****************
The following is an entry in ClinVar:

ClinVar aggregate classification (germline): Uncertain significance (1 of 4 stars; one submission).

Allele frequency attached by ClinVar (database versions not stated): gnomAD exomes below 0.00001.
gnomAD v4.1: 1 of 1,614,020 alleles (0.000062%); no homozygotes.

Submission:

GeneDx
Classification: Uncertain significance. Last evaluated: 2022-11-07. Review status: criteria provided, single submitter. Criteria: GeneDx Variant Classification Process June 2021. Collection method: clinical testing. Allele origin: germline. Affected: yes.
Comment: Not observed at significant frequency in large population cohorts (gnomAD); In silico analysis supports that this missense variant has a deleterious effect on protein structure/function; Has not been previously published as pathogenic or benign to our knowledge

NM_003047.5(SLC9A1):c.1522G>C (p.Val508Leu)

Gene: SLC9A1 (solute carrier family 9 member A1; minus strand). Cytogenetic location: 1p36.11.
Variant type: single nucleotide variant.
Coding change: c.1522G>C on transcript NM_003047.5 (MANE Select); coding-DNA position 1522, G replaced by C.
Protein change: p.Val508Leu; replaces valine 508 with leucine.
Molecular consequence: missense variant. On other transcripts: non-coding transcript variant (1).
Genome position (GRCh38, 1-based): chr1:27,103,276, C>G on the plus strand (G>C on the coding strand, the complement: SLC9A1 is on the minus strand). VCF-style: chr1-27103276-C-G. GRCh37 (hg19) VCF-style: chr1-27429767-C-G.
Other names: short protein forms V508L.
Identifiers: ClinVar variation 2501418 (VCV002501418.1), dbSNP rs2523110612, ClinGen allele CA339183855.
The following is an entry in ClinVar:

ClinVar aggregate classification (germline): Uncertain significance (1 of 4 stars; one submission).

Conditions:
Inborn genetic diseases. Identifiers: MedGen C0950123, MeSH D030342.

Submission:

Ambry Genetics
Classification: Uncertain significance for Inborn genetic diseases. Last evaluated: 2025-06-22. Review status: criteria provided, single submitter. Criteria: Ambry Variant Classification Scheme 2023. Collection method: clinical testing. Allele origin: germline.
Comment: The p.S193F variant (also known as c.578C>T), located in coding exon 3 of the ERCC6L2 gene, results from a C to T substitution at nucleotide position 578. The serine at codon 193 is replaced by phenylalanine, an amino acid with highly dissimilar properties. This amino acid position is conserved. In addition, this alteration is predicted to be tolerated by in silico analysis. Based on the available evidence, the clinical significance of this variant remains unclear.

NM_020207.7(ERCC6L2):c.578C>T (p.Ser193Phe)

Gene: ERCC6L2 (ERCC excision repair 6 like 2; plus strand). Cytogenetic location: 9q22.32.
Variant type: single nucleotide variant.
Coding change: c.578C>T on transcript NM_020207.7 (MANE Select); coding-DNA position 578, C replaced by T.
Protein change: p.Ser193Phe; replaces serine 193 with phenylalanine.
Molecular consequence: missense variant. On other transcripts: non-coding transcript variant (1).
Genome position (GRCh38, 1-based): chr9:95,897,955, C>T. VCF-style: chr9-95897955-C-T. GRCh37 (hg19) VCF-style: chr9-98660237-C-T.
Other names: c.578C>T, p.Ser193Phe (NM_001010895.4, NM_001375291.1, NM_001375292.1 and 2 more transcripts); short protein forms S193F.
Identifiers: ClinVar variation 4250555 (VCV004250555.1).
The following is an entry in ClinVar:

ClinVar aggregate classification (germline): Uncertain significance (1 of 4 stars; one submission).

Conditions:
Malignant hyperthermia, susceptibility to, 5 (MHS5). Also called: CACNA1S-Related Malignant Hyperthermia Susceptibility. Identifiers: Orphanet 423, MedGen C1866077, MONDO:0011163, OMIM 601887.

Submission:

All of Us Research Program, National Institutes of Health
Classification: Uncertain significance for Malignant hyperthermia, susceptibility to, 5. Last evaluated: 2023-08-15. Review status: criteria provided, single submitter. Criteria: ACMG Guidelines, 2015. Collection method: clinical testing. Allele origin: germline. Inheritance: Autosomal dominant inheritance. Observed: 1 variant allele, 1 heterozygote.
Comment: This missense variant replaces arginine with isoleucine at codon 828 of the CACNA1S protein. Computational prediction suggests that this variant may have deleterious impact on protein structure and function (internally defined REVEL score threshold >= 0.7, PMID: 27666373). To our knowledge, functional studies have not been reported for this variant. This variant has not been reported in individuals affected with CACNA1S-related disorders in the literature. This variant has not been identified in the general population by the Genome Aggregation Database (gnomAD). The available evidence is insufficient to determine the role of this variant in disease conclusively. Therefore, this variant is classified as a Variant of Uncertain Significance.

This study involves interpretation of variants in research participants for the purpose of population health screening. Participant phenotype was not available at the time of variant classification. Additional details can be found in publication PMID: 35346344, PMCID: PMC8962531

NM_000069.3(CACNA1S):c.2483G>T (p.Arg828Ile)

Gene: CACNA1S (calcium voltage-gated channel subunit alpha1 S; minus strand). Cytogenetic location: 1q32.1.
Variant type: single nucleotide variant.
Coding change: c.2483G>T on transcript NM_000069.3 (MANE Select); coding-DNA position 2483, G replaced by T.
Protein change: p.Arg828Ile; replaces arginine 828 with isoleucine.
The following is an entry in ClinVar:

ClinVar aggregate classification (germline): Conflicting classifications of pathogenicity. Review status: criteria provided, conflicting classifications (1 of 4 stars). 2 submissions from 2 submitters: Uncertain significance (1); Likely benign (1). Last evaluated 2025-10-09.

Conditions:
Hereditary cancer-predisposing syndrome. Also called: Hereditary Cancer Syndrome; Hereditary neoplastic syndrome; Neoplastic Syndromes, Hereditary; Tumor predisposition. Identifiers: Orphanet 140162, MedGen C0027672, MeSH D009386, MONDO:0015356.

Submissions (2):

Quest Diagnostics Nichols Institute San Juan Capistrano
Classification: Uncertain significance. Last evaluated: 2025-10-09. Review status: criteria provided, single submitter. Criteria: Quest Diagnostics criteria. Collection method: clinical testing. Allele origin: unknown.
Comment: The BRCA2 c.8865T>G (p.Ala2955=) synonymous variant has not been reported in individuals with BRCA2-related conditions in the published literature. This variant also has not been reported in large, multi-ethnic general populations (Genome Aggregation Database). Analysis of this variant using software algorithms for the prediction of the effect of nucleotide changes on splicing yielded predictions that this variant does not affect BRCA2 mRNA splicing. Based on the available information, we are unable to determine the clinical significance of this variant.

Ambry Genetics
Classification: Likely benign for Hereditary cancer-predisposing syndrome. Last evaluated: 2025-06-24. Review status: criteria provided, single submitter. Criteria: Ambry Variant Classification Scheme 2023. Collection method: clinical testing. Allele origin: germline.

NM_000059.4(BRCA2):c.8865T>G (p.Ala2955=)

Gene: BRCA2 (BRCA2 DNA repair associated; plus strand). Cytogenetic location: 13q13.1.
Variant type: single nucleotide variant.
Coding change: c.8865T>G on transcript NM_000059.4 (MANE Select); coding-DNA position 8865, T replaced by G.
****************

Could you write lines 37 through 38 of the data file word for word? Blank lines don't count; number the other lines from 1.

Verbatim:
Conditions:
Malignant hyperthermia, susceptibility to, 5 (MHS5). Also called: CACNA1S-Related Malignant Hyperthermia Susceptibility. Identifiers: Orphanet 423, MedGen C1866077, MONDO:0011163, OMIM 601887.